IVAA increases the power of the individual Virtual Assistant by providing a network of skilled, available talent to serve as a resource, a sounding board, to offer guidance, and to provide a sense of camaraderie in what could be an essentially solitary career pursuit.
The importance of this “hit home” for me a few weeks back when a family friend told me: “I don’t see how you can work like that, never getting away, staying in front of that computer all the time without any human interaction.” He concluded with conviction “I couldn’t stand it, I’m a people person!” He was decidedly serious, but it struck me as funny. It’s been years since I’ve considered my work “solitary.” I’ve not considered it that way since I joined IVAA, as a matter of fact.
When he said that, I tried to explain online professional relationships and picking up the phone to ask a helpful peer about a particular issue in their area of expertise. I tried to tell him about the unexpected chaos of suddenly finding myself in the middle of four separate, simultaneous IM sessions.
He raised an eyebrow and gave me the blank look – the same one my boxer pup gives me when I say something complicated like “sit” or “come” or “down.” I confided in him that there were some days that if I had any more “human interaction” I’d probably have to scream. He tilted his head slightly to one side. He simply didn’t understand. He’s not here. He’s not an IVAA member.
He doesn’t participate in building long-term, professional and nurturing (not to mention profitable) relationships with peers that have skills complementary to his own. He doesn’t understand what it means to buzz someone to ask a quick question that will save him hours of doing a necessary task the “long” way. He doesn’t understand taking a “sanity break” to “cut up” with a peer across the Atlantic for a couple minutes before returning to the job at hand.
He doesn’t rely on someone in another time zone to keep him grounded and to tell him the truth about his work, even when it’s not exactly what he wants to hear. Nor would he understand starting over from scratch on a project based solely on that critique. Or respecting and admiring that peer more for their honesty than you could admire anyone for empty flattery.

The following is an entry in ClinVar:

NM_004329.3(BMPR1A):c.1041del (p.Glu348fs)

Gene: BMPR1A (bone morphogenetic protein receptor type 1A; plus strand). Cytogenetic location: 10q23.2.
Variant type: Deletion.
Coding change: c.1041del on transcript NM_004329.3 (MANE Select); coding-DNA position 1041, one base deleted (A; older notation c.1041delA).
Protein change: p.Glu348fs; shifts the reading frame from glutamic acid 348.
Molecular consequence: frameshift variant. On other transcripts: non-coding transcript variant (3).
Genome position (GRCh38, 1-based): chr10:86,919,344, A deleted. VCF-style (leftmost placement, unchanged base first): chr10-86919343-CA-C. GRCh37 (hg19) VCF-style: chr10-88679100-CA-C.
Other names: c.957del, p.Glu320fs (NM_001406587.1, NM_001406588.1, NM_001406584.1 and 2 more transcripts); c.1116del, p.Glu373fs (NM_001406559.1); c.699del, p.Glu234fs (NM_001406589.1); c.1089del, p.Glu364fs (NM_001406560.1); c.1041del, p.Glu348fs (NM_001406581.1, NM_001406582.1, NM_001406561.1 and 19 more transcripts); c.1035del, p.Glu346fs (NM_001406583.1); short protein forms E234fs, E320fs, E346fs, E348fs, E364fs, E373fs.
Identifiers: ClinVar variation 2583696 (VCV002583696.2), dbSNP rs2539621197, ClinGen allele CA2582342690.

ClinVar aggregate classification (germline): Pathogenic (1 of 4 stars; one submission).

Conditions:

He doesn’t live it, so how could I explain?
I tried to relay the surge of joy I feel when I land a new client, get a referral from an old one, or receive a simple, but heartfelt, thank you. When all attempts to make him see my perspective failed, I tried to see his. I noted the differences in our experiences and our “points of reference.”
His work environment is less cooperative. His co-workers compete for the same goals in the same small fishpond of local office politics. His professional goals aren’t self determined – they are dictated to him and once a year he’s evaluated to determine if he “measures up.” When he can’t stand it any more, he will most likely jump from his current confined little area into another similar one. I trust my peers, while he suspects his. And I wonder how long it has been since someone told him “you made all the difference in this project,” or “we couldn’t have done it without you!”
“Don’t you hate the confinement of your work, the loneliness?” he asks me, “Don’t you miss going into the corporate office?”
“No,” I smile, “Not really.”
© Copyright 2003 by Angela Allen of
Wicked Wordcraft. (Business Name Update: WickedWriter.com.) This article appeared in the May 2003 issue of the IVAACast, the monthly newsletter of the International Virtual Assistants Association.